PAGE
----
Sir Gawain and the Green Knight – Arts Weekend

A one-off arts event is taking place in Leek in November (16th-18th) celebrating the links between the Staffordshire Moorlands and the epic medieval poem Sir Gawain and the Green Knight.

This 14th century Arthurian tale features chivalry, romance, temptation and a beheading challenge.  Members of the public are invited to take part and make their mark in a pictorial retelling of the tale guided by local, internationally known artist Sue Prince.  People will also be able to listen to a talk, eat medieval food and take a guided walk to the stunning Lud’s Church with Gawain specialist Clive Foden.

Most scholars now agree that the unknown author of the Gawain poem came from this area and tell-tale signs of this are not only the local accent and words which appear throughout the work, but also local features, such as The Roaches and Lud’s Church, which figure in the action.  The event is being organised by the Dr Plot’s Lesser Known Leek committee who celebrate the poem each July with a parade through the town, complete with giants, culminating in a re-telling of the tale to delighted crowds.

Before the public workshops, Sue Prince, who lives in Ilam, will teach the skill of painting a ‘bonad’ (a style of narrative folk art in egg tempera) to art students at Leek College, and some will become her expert helpers. Then on Friday 16th everyone is invited to come to the Foxlowe, learn the technique and add to Sue’s version of the story: they can even paint a medieval version of themselves along the bottom of the artwork.  The workshop will be repeated on Saturday 17th November, at the College, also from 10.00 am to 4.00 pm.

Also on the Saturday there will be a free children’s workshop Knights, Princesses and Monsters (10.00 am to 3.00 pm) at the Foxlowe, where children can make their own puppets of mediaeval characters.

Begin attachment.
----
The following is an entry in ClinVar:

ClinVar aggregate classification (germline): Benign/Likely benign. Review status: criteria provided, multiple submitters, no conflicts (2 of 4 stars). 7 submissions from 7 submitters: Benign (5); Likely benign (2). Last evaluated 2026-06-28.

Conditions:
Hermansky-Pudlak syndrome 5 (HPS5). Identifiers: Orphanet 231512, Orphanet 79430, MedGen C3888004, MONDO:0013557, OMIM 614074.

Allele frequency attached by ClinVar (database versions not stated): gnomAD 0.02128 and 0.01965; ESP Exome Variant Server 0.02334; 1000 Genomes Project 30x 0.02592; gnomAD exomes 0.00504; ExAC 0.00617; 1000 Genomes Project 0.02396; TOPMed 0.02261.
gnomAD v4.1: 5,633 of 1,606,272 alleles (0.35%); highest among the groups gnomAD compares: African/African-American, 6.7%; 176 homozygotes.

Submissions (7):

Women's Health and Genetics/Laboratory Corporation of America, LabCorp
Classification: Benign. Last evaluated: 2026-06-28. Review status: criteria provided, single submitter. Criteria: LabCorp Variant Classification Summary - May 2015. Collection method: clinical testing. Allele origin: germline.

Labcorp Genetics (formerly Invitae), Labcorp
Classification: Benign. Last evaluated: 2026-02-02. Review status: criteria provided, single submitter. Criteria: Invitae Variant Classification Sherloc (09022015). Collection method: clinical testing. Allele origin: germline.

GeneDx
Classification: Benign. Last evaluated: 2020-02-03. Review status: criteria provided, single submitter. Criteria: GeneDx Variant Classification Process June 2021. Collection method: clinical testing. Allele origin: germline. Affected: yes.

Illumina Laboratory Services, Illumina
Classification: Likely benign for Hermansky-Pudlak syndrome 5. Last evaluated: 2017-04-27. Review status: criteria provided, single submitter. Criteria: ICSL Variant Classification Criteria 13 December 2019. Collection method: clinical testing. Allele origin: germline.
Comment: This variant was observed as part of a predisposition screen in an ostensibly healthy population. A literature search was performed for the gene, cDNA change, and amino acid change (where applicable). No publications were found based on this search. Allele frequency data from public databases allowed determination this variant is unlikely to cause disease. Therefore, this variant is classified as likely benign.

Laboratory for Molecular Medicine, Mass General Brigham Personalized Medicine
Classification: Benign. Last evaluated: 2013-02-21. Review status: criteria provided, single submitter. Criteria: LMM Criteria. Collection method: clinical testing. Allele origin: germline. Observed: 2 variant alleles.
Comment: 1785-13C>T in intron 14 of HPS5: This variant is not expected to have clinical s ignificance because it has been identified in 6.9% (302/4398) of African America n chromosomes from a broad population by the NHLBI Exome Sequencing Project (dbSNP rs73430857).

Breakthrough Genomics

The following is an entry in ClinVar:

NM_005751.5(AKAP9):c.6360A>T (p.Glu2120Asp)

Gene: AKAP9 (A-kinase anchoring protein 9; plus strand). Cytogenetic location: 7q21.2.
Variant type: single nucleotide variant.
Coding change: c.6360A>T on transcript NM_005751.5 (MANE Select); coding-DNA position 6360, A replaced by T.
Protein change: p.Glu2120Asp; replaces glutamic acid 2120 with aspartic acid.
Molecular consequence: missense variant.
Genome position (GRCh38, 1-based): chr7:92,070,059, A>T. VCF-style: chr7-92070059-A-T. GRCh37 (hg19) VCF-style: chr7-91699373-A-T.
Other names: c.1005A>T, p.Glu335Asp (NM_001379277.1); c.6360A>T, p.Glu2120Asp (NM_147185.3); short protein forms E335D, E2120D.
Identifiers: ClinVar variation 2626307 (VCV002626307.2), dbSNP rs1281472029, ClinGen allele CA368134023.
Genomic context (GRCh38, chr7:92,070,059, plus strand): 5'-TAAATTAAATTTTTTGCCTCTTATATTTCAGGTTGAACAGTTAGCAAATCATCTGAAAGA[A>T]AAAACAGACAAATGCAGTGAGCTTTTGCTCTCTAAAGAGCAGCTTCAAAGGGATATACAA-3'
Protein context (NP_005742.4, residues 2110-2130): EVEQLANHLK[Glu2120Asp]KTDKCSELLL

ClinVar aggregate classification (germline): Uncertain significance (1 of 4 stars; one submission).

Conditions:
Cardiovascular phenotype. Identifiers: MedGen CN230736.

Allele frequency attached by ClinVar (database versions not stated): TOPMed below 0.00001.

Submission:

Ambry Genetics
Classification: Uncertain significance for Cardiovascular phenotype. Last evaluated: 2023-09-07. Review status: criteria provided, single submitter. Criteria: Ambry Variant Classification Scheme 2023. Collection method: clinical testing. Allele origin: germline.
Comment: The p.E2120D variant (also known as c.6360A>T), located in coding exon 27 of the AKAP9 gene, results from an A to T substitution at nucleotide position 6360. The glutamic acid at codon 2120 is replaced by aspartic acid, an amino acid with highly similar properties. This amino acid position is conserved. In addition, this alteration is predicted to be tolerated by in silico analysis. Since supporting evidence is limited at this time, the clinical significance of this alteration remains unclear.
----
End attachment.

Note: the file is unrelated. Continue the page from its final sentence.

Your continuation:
Clive Foden, a skilled woodcarver and Gawain specialist, will travel from Norfolk to deliver one of his enthralling talks on the evening of Saturday 17th November at the Foxlowe Arts Centre.  He will discuss the poet’s interest in craftsmanship as well as the unmistakeable landscape clues in the poem. The following day, Sunday 18th, Clive will also lead a guided walk over The Roaches and down into Lud’s Church – the poem’s Chapel in the Green where Gawain meets the Green Knight to submit to beheading!

All the events are free (apart from a small transport cost to the guided walk) and to enable them, a successful crowdfunding campaign was launched on 24 September to raise the £3375 needed.

Sequence of Events

Friday, 16th November (10 am – 4 pm) The Town that Painted at the Foxlowe Arts Centre, Market Place, Leek.

This will be a free community ‘paint-in’ of the folk art retelling of the story of Sir Gawain and the Green Knight, led by Sue Prince.

Saturday, 17th November (10 am – 4 pm) The Town that Painted at the New Art Block at Leek College, Stockwell Street.  Continuation of the free community ‘paint-in’ but at a different venue.

Saturday, 17th November (10 am – 3 pm)  Knights, Princesses and Monsters.  Workshop for children to make puppets of mediaeval characters.

Saturday, 17th November (7 pm onwards) Craftsmanship and the Gawain Poet at the Foxlowe cafe.

This will be a free talk given by Clive Foden, which will also include mediaeval food to taste.

Sunday, 18th November (10.30 am) Guided Walk to Lud’s Church.  Meet at Leek’s Market Place for the minibus.

The walk will be led by Clive Foden  and the cost will be £10 each to cover transport costs.  There are limited places, so please book  by e-mailing sirgawainleek@gmail.com or 07989-986672.

You can follow on Facebook at Sir Gawain and Leek or on Twitter @sirgawainleek.

Background

Sir Gawain and the Green Knight is one of four late 14th century Middle English poems, written in a North West Midland dialect (the others being Pearl, Purity and Patience) and surviving in a single manuscript, held in the British Library. All are thought to have been written by the same unknown author, now known either as the Pearl or the Gawain Poet, believed to have lived and worked around Leek, North Staffordshire. 

For further information

Please contact Lindsay Trevarthen on sirgawainleek@gmail.com or 07989-986672.

Search
Categories